Consideration of Children's Voices: Understanding Age-Related Processes In my early work, I used aerodynamic measures to study articulatory and suprasegmental differences between young children and adults (Stathopoulos & Weismer, 1983, 1985a, 1985b). Later, I became interested in the respiratory and laryngeal physiologic events that contribute to children’s voice production and how these functional events help to ... Article
Article  |   March 01, 2002
Consideration of Children's Voices: Understanding Age-Related Processes
Author Affiliations & Notes
  • Elaine Stathopoulos
    Department of Communicative Disorders and Sciences, State University of New York at Buffalo
Article Information
Speech, Voice & Prosody / Articles
Article   |   March 01, 2002
Consideration of Children's Voices: Understanding Age-Related Processes
SIG 3 Perspectives on Voice and Voice Disorders, March 2002, Vol. 12, 8-10. doi:10.1044/vvd12.1.8
SIG 3 Perspectives on Voice and Voice Disorders, March 2002, Vol. 12, 8-10. doi:10.1044/vvd12.1.8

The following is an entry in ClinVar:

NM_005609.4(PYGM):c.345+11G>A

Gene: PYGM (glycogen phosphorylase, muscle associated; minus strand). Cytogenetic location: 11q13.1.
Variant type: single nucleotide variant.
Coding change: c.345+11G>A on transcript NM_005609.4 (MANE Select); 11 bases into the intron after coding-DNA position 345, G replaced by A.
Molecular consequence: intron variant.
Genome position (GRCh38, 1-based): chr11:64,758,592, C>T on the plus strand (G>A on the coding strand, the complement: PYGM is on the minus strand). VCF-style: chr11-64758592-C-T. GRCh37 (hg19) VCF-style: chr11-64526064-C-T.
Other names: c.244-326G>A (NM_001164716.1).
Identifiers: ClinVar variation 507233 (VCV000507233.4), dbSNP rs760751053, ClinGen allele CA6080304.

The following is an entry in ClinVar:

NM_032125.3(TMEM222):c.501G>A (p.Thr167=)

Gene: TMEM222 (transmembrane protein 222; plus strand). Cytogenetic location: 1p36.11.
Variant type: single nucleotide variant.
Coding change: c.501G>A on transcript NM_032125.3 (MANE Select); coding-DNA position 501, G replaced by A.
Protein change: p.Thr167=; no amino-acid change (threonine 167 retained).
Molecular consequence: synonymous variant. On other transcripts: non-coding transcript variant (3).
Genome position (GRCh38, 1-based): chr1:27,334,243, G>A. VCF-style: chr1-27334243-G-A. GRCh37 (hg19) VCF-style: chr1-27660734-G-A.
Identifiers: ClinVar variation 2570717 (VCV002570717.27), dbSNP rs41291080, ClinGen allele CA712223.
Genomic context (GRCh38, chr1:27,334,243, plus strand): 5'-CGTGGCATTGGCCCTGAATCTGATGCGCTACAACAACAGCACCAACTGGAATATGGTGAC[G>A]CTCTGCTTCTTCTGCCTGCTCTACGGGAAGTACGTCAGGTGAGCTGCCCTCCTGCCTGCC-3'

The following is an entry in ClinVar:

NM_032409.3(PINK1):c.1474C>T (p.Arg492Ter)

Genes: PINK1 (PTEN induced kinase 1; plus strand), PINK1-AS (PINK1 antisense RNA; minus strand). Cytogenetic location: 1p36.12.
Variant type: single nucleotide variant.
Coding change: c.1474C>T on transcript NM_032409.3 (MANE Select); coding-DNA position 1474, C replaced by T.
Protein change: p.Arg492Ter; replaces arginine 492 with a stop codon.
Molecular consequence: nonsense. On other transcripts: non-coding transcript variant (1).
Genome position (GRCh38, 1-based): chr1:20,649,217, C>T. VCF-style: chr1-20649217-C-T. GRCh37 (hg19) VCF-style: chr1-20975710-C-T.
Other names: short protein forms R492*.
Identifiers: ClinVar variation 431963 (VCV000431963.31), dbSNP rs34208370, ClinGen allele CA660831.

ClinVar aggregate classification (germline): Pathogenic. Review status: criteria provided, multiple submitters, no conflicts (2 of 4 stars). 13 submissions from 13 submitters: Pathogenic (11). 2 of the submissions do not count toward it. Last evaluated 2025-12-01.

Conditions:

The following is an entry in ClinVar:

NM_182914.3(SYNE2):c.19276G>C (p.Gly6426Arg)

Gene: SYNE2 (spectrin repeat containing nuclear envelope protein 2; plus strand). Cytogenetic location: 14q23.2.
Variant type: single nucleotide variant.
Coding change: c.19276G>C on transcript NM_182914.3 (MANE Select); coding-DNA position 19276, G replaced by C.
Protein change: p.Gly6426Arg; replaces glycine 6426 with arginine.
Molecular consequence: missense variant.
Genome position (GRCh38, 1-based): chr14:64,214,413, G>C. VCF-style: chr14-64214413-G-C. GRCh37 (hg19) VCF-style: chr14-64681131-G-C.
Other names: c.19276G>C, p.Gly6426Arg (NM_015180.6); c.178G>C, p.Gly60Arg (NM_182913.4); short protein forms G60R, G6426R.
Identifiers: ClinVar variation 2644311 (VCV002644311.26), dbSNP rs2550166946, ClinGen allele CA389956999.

In my early work, I used aerodynamic measures to study articulatory and suprasegmental differences between young children and adults (Stathopoulos & Weismer, 1983, 1985a, 1985b). Later, I became interested in the respiratory and laryngeal physiologic events that contribute to children’s voice production and how these functional events help to differentiate a child voice from an adult voice. I used as my examples some important work on children’s speech and voice (Crystal & House, 1988; Smith, 1991; Smith&McClean-Muse, 1987). One of the early implicit, and later, explicit questions I asked was based on this previous work. The question was: When do children’s voices and speech become adult-like? This question is still being asked in even the most recent articles about children’s voice and speech production (Fitch & Giedd, 1999; Lee, Potamianos, & Narayanan, 1999; Smith & Goffman, 1998). The inconsistency in researchers conclusions about when children’s voices become adult-like is striking. Many of the previous investigations used the variability of the children’s productions as a measure of maturity: the less stability, the less mature the motor control system (Sharkey & Folkins, 1985). Investigation of previous variability data and my own variability data led me to the conclusion that children’s speech and/or voice becomes adult-like somewhere between 8 and 14 years old (Smith & Gartenberg, 1984; Tingley & Allen, 1975; Stathopoulos & Sapienza, 1997). I felt that since this age range was so broad and since variability tended to be highly measurement dependent, the conclusions were inaccurate. In fact, there doesn’t seem to be a consistent pattern in terms of acoustic, aerodynamic or kinematic variability to help us decide when children’s voice becomes like adults.
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